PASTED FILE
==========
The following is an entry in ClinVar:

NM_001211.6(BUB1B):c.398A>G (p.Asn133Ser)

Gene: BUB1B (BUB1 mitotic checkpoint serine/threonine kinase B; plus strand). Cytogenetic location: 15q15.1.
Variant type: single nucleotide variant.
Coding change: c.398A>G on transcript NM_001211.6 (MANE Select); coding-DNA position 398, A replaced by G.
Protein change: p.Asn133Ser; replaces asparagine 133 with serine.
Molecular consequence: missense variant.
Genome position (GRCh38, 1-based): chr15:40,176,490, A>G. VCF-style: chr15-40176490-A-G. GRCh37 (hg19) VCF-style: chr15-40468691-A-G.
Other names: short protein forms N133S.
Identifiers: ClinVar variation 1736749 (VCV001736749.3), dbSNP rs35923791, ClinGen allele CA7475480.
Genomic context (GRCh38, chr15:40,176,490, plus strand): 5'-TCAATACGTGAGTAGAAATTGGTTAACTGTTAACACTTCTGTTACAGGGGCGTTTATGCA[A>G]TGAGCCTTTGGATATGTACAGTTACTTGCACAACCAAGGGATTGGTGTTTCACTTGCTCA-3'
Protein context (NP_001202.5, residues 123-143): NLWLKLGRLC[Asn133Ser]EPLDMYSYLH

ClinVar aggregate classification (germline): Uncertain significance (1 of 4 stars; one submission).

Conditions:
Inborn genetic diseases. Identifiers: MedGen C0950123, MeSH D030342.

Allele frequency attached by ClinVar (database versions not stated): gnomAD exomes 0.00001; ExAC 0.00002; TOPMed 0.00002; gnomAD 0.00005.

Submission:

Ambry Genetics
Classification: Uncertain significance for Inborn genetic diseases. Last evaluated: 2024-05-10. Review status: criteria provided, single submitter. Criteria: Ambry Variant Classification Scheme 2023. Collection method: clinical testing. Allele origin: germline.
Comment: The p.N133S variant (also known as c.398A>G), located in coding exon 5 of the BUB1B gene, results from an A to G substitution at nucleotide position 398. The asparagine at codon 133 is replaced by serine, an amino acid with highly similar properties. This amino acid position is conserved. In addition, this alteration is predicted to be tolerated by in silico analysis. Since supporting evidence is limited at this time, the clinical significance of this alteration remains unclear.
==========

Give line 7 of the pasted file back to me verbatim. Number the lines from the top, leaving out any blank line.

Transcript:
Molecular consequence: missense variant.